The former Copenhagen Stock Exchange burns and passersby help save valuable art objects. The cause of the fire is still not entirely clear.

A building on fire.

The historic Copenhagen stock exchange is on April 16. on fire Photo: Ida Marie Odgaard/Scanpix/Reuters

STOCKHOLM taz | They were on their way to a normal workday and ended up in the middle of a rescue mission for Danish art treasures: in Copenhagen, the city's historic monument, called “Børsen”, built in 1625, has been burning since early Tuesday morning. As shown in videos from Danish broadcaster DR. As you can see, travelers and passersby participated in the rescue of the paintings from the building. “400 years of cultural heritage in flames,” wrote Danish Culture Minister Jakob Engel-Schmidt in X. The smoke is Swedish Aftonbladet From here you can see all the way to Malmö.

Firefighters were alerted at 7:36 a.m., and about an hour later, residents of Denmark had to witness live how the iconic steep peak on the roof of the building – a former stock exchange – that belongs to Copenhagen as the Little Mermaid, collapsed. It depicts intertwined dragon tails, with three crowns on top, representing Denmark, Norway and Sweden. The fallen monument was to symbolically protect the building against attacks and fires. Denmark's Defense Minister, Troels Lund Poulsen, posted a video of the moment on X: “Our own Notre Dame moment,” he wrote. Exactly five years ago, the Paris cathedral was on fire.

In Copenhagen, a few hours after the fire broke out, half the building burned and parts of the roof collapsed. The fire is out of control and extinguishing work is very difficult, DR quotes the head of the preparation staff in Copenhagen, Jakob Vedsted Andersen. As a big challenge, he mentioned a mix of old wooden structures and a copper roof, under which a lot of heat accumulates. “A fire like this is our biggest nightmare,” fire department operations director Frank Trier Mikkelsen told TV2 News.

120 firefighters are on duty and 90 Danish military personnel are helping to recover valuable items. The area around the Stock Exchange is cordoned off and the artisans who were still working there in the morning are safe. “Børsen” has been renovated since 2022, is equipped with scaffolding and should shine in new splendor on the 400th anniversary.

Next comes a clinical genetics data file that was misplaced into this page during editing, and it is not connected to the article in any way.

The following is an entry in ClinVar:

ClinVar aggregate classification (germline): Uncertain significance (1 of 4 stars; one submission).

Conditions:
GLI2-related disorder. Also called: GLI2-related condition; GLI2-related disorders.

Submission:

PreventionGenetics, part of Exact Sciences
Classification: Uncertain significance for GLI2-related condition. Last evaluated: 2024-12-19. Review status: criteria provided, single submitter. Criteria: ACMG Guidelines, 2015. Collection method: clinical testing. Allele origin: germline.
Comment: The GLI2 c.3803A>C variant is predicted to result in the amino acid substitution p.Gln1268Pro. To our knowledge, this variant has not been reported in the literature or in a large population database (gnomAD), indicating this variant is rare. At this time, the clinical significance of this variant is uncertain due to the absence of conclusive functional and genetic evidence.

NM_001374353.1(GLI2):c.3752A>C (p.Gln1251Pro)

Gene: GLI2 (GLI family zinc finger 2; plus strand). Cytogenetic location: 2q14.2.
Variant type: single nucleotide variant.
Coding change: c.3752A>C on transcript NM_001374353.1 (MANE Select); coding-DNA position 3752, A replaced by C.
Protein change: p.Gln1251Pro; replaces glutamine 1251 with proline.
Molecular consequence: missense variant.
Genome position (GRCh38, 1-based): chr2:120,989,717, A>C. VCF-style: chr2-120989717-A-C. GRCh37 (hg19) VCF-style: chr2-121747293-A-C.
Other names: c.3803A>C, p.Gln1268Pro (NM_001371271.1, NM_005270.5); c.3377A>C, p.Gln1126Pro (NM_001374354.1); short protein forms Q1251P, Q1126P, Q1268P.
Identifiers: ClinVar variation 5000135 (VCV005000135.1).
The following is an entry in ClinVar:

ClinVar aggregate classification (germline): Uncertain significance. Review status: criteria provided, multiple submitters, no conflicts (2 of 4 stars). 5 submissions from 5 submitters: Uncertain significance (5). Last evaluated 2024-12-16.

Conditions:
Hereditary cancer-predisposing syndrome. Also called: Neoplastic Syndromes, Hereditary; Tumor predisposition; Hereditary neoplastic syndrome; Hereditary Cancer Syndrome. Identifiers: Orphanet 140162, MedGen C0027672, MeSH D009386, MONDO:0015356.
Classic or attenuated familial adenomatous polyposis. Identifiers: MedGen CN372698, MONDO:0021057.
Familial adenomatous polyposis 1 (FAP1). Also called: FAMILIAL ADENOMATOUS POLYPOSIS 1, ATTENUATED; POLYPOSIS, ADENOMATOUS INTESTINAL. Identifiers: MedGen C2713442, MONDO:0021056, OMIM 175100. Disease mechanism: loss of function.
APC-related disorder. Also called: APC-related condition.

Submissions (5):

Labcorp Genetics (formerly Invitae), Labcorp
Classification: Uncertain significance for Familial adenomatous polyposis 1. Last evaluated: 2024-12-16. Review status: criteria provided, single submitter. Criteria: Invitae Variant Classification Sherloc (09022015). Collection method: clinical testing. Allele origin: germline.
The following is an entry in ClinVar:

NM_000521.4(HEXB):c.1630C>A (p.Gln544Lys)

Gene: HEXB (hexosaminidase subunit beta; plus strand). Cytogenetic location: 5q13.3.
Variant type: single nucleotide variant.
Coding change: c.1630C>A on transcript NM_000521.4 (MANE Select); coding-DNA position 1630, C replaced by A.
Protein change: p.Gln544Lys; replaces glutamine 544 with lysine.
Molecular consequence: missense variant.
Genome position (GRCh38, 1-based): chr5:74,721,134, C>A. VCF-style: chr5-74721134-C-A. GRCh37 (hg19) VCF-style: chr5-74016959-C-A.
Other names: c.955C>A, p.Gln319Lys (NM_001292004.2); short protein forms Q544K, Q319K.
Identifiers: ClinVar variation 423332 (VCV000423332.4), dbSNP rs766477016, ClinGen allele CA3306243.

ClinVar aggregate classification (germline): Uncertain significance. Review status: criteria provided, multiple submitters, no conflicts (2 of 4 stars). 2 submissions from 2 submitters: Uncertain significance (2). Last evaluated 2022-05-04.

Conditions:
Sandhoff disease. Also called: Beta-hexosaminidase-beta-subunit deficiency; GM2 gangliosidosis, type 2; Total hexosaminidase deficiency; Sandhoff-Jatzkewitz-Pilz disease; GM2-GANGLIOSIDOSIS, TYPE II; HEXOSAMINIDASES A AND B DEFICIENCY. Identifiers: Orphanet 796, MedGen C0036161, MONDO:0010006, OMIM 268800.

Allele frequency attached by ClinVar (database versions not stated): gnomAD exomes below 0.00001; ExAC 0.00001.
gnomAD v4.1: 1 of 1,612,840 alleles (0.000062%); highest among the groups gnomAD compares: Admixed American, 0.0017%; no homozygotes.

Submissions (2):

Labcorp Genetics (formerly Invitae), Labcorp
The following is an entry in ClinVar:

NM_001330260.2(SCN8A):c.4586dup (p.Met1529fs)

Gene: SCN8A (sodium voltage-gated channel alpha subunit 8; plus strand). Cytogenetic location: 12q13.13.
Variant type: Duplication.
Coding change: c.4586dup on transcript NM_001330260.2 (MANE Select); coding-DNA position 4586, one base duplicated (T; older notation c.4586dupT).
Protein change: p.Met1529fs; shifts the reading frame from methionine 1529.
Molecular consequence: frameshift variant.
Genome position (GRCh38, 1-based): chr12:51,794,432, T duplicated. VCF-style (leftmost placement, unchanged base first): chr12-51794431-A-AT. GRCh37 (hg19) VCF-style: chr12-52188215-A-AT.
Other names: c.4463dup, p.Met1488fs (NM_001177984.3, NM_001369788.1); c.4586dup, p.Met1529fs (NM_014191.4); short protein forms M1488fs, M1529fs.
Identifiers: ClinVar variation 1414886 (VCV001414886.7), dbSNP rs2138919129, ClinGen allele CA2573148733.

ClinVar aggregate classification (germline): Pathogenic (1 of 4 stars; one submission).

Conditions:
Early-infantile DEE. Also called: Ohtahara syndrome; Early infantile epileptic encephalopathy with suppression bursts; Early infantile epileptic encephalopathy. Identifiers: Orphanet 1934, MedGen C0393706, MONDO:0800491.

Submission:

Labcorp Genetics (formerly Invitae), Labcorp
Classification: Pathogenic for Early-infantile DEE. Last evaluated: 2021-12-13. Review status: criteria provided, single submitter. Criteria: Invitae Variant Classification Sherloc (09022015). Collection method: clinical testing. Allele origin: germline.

Touched by the commitment of individuals

The building now belongs to the business organization Dansk Erhverv. “One of the worst days of my life,” said its director, Brian Mikkelsen. “Our cultural and social history is on fire.” Now it's about saving what can be saved and ensuring that no one gets hurt.

Both Mikkelsen and the Minister of Culture were especially moved by the efforts of individuals to remove works of art from the burning building. A spokeswoman for the National Museum also highlighted the importance of this private commitment in the midst of the disaster. Many paintings were saved. These have been wrapped in foil and stored safely since morning. You have yet to get a full description.

People carry a painting.

Firefighters and bystanders remove works of art from the burning building Photo: Ida Marie Odgaard/Scanpix/Reuters

“This morning we woke up to a sad sight,” Danish King Frederik wrote in a statement. He and the Queen “thanked everyone who made sure no one was hurt early in the morning and who are now fighting to save as much as possible of both the building and its many cultural treasures.”

Copenhagen Mayor Sophie Hæstorp Andersen told midday in the Dominican Republic: “We have to see what can be saved and how to rebuild it, because it is very important for Copenhagen. Her first reaction when she heard about the fire was probably representative of the situation “. Most people in Copenhagen, if not all of Denmark: “This simply cannot happen.”

By the afternoon the cause of the fire was still unclear. At a news conference on the situation, emergency chief Jakob Vedsted Andersen reported that the fire was under control. Several hundred works of art were saved, said the director of the National Museum's magazine, Camilla Jul Bastholm. And the owner Dansk Erhverv announced that the exchange house would be permanently rebuilt. After inspecting the completely burned part of the building that housed the historic trading floor, director Brian Mikkelsen said: “It was a terrible sight, I stood there and cried.”

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